Start with more cash on hand than you think you need. Don’t start a business without a reserve. Inevitably you will need it. And if you can’t float an expense because you don’t have the cash around, you clients, suppliers, partners or employees will question your business-hood. And you don’t want your business-hood questioned.

Send your invoices as soon as the work is complete. Entrepreneurs have a lot of demand on their time. So it can be easy to let your invoicing slide while putting out fires and keeping plates spinning. But you have to keep your invoices flowing if you want cash to flow into your business. A good bookkeeper, aka God’s Gift To Entrepreneurs, and a repeatable invoicing process can help ensure that you don’t fall behind on this process.

Delay adding salaried employees until you have a 3-month runway.  We began The Weaponry with a freelance workforce. I wanted to be able to see 3 months of sustainable work ahead in each discipline before I committed to hiring a full-time, salaried employees for that role. The 3-month rule has been a very good guide for us. For other businesses the timing may vary.  Regardless, develop your own rule of thumb, and enforce it.

Keep 3 months worth of salary in reserve at all times. You never know when the demand for your product or service will go dormant. It doesn’t mean it won’t come back. But you have to be able to weather the winter in order to be around when the demand springs up again. Having the cash reserve on hand is like a squirrel storing nuts. A three-month reserve is good. A six-month reserve is better. A billion-month reserve is best.

Key Takeaway

Starting your own business is extremely rewarding. But to keep the rewards coming, you have to keep the cash flowing. It is important to understand that cash flow isn’t just a part of the entrepreneurial game. It is the game itself.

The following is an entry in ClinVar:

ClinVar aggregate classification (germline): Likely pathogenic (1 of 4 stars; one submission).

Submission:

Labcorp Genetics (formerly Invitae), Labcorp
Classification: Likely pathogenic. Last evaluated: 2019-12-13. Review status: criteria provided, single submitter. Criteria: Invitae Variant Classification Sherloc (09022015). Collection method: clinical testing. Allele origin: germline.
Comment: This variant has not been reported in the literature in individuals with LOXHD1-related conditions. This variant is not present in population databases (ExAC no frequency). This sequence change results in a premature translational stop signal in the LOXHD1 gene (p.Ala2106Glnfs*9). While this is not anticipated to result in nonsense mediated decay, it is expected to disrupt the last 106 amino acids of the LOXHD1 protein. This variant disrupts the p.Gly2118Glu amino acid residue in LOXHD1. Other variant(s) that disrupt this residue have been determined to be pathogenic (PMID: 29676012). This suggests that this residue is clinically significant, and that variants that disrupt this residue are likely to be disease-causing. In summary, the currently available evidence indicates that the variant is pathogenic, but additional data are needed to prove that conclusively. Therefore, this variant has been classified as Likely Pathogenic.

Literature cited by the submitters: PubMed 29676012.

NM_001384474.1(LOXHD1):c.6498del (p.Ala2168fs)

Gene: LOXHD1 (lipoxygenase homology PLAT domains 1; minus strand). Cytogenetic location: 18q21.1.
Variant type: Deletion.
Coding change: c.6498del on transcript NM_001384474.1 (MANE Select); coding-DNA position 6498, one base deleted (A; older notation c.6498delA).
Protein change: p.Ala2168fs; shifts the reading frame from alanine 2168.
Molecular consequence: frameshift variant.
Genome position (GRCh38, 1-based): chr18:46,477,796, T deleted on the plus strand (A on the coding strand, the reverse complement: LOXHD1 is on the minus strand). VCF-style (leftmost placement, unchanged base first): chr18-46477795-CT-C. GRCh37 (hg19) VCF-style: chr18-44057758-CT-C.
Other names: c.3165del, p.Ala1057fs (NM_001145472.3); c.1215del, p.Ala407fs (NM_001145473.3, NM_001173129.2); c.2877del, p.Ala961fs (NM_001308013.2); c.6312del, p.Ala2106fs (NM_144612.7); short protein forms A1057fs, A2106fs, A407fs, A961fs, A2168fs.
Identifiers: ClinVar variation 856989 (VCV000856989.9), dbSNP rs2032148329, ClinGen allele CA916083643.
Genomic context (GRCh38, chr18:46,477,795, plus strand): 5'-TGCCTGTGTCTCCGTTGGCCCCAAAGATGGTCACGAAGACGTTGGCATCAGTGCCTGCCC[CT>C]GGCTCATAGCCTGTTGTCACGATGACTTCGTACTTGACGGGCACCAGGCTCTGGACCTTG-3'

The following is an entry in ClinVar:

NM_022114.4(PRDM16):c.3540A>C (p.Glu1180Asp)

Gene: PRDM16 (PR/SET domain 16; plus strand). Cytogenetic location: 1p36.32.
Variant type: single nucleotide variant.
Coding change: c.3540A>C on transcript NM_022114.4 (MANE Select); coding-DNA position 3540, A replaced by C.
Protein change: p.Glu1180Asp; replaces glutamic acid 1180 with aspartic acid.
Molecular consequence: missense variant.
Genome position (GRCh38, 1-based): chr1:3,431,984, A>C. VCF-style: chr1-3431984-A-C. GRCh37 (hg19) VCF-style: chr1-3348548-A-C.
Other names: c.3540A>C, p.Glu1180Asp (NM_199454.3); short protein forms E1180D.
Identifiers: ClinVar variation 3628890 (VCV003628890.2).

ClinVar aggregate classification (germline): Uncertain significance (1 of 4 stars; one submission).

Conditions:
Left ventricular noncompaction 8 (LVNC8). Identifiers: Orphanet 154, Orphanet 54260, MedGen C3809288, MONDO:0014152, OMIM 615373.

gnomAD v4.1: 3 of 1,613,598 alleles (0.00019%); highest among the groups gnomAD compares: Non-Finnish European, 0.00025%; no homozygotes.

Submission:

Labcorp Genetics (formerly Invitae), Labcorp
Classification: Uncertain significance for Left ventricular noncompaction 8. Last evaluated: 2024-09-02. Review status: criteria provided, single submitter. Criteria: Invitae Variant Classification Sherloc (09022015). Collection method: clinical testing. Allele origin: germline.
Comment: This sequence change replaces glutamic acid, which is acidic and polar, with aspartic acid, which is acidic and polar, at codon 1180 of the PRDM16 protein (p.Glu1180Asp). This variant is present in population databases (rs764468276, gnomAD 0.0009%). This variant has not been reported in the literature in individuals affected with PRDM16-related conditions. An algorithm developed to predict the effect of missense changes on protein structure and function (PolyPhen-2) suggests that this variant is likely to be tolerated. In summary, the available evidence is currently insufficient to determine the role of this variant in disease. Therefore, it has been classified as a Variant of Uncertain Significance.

*To learn more of what I have learned through my entrepreneurial journey, please consider subscribing to this blog.

The best career move high school seniors should make right now.

Most high school seniors will graduate within the next 30 days. High school commencement is one of the most exciting events in a human’s life. And with good reason. The best, most interesting chapters of your story start after high school. Unless, of course, you were in an epic high school-based movie. In which case, it’s all down hill from here.  (You can check the 50 Greatest High School Movies of all time here to make sure you weren’t in one).

1427916022-6c7ca7e2f862948d5c2dbea222a26876b3061f3b

 


An Open Letter to High School Seniors.

Dear Seniors,

Four to ten years from now, when you graduate from college, finish your military obligations, or give up on your Hollywood/Nashville/Lottery dream, you will start focusing on your real career. When you do, everyone will tell you that you need to start building your network.

But they are wrong. You need to start building your network now. So before you throw your binders in the trash, your graduation cap in the air, and carve your initials into he wood paneling of the senior lounge, you should start building your professional network.

d5da05680908fe5af88b82c2fe514f2e9f41b24211d92d9b7b74fef6a75f62a9

WTF Is A Professional Network?

Your professional network is a collection of the people you know that may be able to positively impact your professional career. The people in your network, or community, will be able to help with career advice, finding a job, and connecting you to other people and businesses that are important to your career advancement. You will also be expected to provide the same sort of help for others in your network. Because it takes a village to keep a child from moving back into their parents’ basement.

So Who Are My Connections?